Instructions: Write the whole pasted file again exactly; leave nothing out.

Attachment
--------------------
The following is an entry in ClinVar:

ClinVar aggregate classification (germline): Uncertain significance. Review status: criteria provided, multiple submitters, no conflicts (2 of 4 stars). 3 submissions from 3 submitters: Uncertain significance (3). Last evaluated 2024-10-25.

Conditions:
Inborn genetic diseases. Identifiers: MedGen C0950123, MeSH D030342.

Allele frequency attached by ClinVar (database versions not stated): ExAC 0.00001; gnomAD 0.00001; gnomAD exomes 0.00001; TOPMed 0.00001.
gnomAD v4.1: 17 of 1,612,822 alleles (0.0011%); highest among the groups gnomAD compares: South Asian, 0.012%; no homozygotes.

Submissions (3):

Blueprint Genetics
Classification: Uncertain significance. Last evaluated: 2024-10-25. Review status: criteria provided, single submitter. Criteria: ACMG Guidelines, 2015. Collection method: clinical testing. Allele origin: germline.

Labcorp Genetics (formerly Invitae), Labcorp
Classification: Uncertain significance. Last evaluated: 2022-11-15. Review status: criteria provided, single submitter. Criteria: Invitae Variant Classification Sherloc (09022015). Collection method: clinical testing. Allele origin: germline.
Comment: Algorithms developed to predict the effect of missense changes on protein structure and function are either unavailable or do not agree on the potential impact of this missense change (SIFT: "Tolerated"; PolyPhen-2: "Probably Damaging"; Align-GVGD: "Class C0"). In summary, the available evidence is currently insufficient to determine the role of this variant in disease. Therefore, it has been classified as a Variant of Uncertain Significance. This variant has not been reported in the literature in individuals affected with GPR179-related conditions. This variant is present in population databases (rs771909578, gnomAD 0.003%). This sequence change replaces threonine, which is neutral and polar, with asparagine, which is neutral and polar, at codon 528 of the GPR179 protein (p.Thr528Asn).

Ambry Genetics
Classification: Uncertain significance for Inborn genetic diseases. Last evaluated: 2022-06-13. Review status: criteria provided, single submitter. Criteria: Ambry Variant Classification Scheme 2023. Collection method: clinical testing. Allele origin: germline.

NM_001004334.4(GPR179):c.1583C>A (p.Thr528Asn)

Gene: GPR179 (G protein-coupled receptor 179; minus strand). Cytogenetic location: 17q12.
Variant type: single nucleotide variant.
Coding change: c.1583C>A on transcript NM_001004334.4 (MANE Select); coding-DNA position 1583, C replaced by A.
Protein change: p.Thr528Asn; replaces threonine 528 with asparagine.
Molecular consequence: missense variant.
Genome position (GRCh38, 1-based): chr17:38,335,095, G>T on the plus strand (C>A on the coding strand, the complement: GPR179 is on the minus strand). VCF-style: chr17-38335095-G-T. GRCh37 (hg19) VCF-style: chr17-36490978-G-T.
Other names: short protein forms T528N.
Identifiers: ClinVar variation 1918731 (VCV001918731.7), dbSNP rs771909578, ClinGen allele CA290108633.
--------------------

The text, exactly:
The following is an entry in ClinVar:

ClinVar aggregate classification (germline): Uncertain significance. Review status: criteria provided, multiple submitters, no conflicts (2 of 4 stars). 3 submissions from 3 submitters: Uncertain significance (3). Last evaluated 2024-10-25.

Conditions:
Inborn genetic diseases. Identifiers: MedGen C0950123, MeSH D030342.

Allele frequency attached by ClinVar (database versions not stated): ExAC 0.00001; gnomAD 0.00001; gnomAD exomes 0.00001; TOPMed 0.00001.
gnomAD v4.1: 17 of 1,612,822 alleles (0.0011%); highest among the groups gnomAD compares: South Asian, 0.012%; no homozygotes.

Submissions (3):

Blueprint Genetics
Classification: Uncertain significance. Last evaluated: 2024-10-25. Review status: criteria provided, single submitter. Criteria: ACMG Guidelines, 2015. Collection method: clinical testing. Allele origin: germline.

Labcorp Genetics (formerly Invitae), Labcorp
Classification: Uncertain significance. Last evaluated: 2022-11-15. Review status: criteria provided, single submitter. Criteria: Invitae Variant Classification Sherloc (09022015). Collection method: clinical testing. Allele origin: germline.
Comment: Algorithms developed to predict the effect of missense changes on protein structure and function are either unavailable or do not agree on the potential impact of this missense change (SIFT: "Tolerated"; PolyPhen-2: "Probably Damaging"; Align-GVGD: "Class C0"). In summary, the available evidence is currently insufficient to determine the role of this variant in disease. Therefore, it has been classified as a Variant of Uncertain Significance. This variant has not been reported in the literature in individuals affected with GPR179-related conditions. This variant is present in population databases (rs771909578, gnomAD 0.003%). This sequence change replaces threonine, which is neutral and polar, with asparagine, which is neutral and polar, at codon 528 of the GPR179 protein (p.Thr528Asn).

Ambry Genetics
Classification: Uncertain significance for Inborn genetic diseases. Last evaluated: 2022-06-13. Review status: criteria provided, single submitter. Criteria: Ambry Variant Classification Scheme 2023. Collection method: clinical testing. Allele origin: germline.

NM_001004334.4(GPR179):c.1583C>A (p.Thr528Asn)

Gene: GPR179 (G protein-coupled receptor 179; minus strand). Cytogenetic location: 17q12.
Variant type: single nucleotide variant.
Coding change: c.1583C>A on transcript NM_001004334.4 (MANE Select); coding-DNA position 1583, C replaced by A.
Protein change: p.Thr528Asn; replaces threonine 528 with asparagine.
Molecular consequence: missense variant.
Genome position (GRCh38, 1-based): chr17:38,335,095, G>T on the plus strand (C>A on the coding strand, the complement: GPR179 is on the minus strand). VCF-style: chr17-38335095-G-T. GRCh37 (hg19) VCF-style: chr17-36490978-G-T.
Other names: short protein forms T528N.
Identifiers: ClinVar variation 1918731 (VCV001918731.7), dbSNP rs771909578, ClinGen allele CA290108633.